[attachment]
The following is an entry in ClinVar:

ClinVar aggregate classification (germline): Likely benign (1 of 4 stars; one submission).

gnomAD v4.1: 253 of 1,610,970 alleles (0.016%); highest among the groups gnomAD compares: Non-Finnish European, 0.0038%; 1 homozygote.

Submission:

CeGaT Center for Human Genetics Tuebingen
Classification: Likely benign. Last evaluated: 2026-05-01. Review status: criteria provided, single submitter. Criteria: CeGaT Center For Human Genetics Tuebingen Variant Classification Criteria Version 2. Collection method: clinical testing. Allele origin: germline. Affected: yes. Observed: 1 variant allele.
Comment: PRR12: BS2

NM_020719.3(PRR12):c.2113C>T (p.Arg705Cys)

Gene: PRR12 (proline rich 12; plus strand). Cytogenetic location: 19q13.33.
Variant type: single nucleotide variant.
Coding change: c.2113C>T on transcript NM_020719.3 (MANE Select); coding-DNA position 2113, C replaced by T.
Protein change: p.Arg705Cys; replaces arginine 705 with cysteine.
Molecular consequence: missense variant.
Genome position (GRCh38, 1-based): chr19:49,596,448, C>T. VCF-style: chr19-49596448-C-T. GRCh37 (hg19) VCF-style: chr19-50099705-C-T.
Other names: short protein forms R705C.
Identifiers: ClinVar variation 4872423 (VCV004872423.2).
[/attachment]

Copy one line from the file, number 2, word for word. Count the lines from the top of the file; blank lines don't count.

ClinVar aggregate classification (germline): Likely benign (1 of 4 stars; one submission).